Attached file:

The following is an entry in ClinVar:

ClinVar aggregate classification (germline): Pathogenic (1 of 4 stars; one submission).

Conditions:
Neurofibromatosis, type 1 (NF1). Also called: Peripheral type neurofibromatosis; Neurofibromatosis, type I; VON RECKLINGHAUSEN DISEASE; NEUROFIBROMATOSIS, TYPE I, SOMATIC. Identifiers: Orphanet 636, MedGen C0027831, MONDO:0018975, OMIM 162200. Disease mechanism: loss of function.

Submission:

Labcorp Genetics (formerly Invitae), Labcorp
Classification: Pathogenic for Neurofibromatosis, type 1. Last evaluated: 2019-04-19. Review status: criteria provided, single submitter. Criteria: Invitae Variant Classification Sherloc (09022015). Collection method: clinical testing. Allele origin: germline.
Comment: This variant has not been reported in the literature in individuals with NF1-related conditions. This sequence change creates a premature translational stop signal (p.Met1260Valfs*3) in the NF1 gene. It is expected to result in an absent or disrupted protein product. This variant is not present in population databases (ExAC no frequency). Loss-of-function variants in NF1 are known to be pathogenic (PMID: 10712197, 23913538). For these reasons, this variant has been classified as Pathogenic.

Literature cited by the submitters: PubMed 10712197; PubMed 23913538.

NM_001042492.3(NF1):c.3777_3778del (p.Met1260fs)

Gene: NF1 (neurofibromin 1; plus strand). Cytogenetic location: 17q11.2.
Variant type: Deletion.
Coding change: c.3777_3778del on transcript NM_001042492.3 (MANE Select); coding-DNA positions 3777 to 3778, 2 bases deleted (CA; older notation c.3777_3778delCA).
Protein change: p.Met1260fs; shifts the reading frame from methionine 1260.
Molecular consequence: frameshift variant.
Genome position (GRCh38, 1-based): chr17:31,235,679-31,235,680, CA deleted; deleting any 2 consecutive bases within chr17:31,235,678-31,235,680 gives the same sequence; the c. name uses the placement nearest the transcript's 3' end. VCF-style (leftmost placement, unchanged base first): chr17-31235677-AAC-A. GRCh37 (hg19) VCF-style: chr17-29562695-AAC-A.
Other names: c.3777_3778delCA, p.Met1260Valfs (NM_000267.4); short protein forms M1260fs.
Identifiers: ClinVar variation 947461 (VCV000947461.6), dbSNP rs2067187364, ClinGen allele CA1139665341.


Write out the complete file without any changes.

The following is an entry in ClinVar:

ClinVar aggregate classification (germline): Pathogenic (1 of 4 stars; one submission).

Conditions:
Neurofibromatosis, type 1 (NF1). Also called: Peripheral type neurofibromatosis; Neurofibromatosis, type I; VON RECKLINGHAUSEN DISEASE; NEUROFIBROMATOSIS, TYPE I, SOMATIC. Identifiers: Orphanet 636, MedGen C0027831, MONDO:0018975, OMIM 162200. Disease mechanism: loss of function.

Submission:

Labcorp Genetics (formerly Invitae), Labcorp
Classification: Pathogenic for Neurofibromatosis, type 1. Last evaluated: 2019-04-19. Review status: criteria provided, single submitter. Criteria: Invitae Variant Classification Sherloc (09022015). Collection method: clinical testing. Allele origin: germline.
Comment: This variant has not been reported in the literature in individuals with NF1-related conditions. This sequence change creates a premature translational stop signal (p.Met1260Valfs*3) in the NF1 gene. It is expected to result in an absent or disrupted protein product. This variant is not present in population databases (ExAC no frequency). Loss-of-function variants in NF1 are known to be pathogenic (PMID: 10712197, 23913538). For these reasons, this variant has been classified as Pathogenic.

Literature cited by the submitters: PubMed 10712197; PubMed 23913538.

NM_001042492.3(NF1):c.3777_3778del (p.Met1260fs)

Gene: NF1 (neurofibromin 1; plus strand). Cytogenetic location: 17q11.2.
Variant type: Deletion.
Coding change: c.3777_3778del on transcript NM_001042492.3 (MANE Select); coding-DNA positions 3777 to 3778, 2 bases deleted (CA; older notation c.3777_3778delCA).
Protein change: p.Met1260fs; shifts the reading frame from methionine 1260.
Molecular consequence: frameshift variant.
Genome position (GRCh38, 1-based): chr17:31,235,679-31,235,680, CA deleted; deleting any 2 consecutive bases within chr17:31,235,678-31,235,680 gives the same sequence; the c. name uses the placement nearest the transcript's 3' end. VCF-style (leftmost placement, unchanged base first): chr17-31235677-AAC-A. GRCh37 (hg19) VCF-style: chr17-29562695-AAC-A.
Other names: c.3777_3778delCA, p.Met1260Valfs (NM_000267.4); short protein forms M1260fs.
Identifiers: ClinVar variation 947461 (VCV000947461.6), dbSNP rs2067187364, ClinGen allele CA1139665341.